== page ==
by Swami Krishnananda
The problem of yoga practice is a single and concentrated problem, right from the beginning till the end. It is that elusive something which we call the object of our quest. The whole of life is an effort at obtaining, acquiring, possessing, enjoying, or becoming one with what we seek. Now, this is the precise foundation of not merely yoga, but every kind of effort anywhere in the world: How are we going to possess the object of our quest? Difficulties in the practice of yoga, difficulties in any kind of success in the world, arise on account of not knowing the method and the means of properly contacting the object of the quest and coming in union with it for the purpose of the satisfaction that one seeks through such a union. The object of the quest of yoga is similar to any other object of a quest in the world in secular life as far as the difficulty in acquiring it or possessing it is concerned, though the nature of the object is quite different in different cases.
How will we possess anything? We have a very unclear notion of possession, search, enjoyment, etc. We are born with an unclear notion about all things, and we die with an unclear notion about all things; therefore, all our struggle and effort throughout life is based on a misconception about things in general. A misconception about one thing is equivalent to a misconception about any other thing, because there is only one object of our quest. If there is any object of our quest other than the one which we have in front of our mind’s eye, it will present before us a similar problem, because the problem is a scientific one; it is not a social problem or even an ordinary psychological problem in the academic sense.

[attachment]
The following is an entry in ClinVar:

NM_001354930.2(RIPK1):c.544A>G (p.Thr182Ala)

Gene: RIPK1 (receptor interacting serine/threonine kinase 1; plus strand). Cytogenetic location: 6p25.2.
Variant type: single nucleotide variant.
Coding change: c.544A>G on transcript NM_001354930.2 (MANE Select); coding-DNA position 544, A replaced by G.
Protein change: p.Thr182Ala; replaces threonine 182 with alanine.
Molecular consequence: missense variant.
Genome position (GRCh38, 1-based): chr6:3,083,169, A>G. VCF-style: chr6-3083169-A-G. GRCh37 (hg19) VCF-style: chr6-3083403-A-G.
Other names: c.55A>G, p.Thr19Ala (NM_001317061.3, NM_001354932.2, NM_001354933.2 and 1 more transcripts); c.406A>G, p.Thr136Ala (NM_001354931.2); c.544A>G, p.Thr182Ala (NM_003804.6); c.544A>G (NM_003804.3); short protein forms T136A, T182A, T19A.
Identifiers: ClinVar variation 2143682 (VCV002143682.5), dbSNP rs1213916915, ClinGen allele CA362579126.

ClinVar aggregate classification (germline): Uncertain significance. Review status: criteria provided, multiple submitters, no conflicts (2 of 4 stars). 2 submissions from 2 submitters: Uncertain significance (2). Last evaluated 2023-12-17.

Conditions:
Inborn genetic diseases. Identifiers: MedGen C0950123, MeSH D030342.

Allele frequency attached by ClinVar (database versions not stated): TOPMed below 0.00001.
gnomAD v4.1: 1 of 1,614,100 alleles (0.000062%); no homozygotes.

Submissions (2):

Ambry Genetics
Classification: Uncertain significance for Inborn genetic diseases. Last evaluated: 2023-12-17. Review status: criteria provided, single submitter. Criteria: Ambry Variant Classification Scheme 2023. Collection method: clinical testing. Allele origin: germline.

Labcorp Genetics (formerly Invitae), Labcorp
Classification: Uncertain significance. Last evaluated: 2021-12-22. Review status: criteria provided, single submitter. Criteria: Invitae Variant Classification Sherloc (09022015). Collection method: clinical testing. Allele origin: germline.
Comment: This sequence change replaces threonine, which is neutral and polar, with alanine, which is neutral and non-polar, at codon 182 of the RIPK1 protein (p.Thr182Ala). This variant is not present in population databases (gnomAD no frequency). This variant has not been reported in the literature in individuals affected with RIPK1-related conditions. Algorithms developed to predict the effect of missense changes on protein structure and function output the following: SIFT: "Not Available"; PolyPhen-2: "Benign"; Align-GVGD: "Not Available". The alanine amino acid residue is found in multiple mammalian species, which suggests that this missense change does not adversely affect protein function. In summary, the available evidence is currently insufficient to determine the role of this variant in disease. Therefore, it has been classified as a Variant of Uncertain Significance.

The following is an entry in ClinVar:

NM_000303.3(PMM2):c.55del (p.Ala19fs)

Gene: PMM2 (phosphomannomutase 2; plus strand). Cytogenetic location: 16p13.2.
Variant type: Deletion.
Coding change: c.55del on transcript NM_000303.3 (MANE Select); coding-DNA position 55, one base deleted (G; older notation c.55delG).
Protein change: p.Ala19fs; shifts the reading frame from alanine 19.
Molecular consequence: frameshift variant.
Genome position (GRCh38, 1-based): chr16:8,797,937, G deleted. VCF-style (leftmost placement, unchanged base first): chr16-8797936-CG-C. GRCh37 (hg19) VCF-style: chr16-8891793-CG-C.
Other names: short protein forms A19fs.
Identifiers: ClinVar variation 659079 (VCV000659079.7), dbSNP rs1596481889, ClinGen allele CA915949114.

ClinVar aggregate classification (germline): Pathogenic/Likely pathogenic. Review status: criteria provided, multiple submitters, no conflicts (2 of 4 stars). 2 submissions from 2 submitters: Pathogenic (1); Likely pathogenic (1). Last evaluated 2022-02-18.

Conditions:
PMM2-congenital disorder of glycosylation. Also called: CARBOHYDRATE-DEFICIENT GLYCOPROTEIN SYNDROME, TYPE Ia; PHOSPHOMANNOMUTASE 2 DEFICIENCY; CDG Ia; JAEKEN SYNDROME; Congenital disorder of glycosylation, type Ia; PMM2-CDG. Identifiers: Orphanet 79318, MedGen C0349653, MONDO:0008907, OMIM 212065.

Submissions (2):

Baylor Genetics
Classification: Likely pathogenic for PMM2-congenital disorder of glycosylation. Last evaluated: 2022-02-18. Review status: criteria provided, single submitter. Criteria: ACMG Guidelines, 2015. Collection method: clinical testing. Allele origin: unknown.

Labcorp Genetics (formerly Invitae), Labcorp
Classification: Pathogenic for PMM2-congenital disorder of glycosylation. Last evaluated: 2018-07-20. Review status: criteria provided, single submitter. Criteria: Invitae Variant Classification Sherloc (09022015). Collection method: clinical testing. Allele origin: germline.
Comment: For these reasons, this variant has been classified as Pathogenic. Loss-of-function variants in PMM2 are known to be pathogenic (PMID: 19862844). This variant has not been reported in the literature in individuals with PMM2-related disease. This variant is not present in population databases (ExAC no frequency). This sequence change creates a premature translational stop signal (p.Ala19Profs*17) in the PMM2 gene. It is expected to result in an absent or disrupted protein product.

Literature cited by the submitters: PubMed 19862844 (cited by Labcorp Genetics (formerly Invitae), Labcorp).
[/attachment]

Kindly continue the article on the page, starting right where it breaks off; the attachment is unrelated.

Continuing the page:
It is very difficult to be very precise in the understanding of things because the mind is always in a hurry to acquire its object of quest, and it is not enough if we are merely seeking an object and are in a hurry about it. It is also necessary to properly acquire a knowledge of the means thereof. This means, or the method of acquiring or possessing the object of the quest, is directly concerned with our relationship with that object; and there is nothing more difficult to understand in this world than this peculiar thing called relationship. But we may ignorantly imagine that relationship is something very clear, that there is nothing difficult about it. “I am related to this person. He is my brother.” What is the difficulty? The relationship is very clear. “This is my father, this is my sister, this is my brother-in-law, this is my boss, this is my peon.” This is the relationship. What is our problem about knowing the relationship?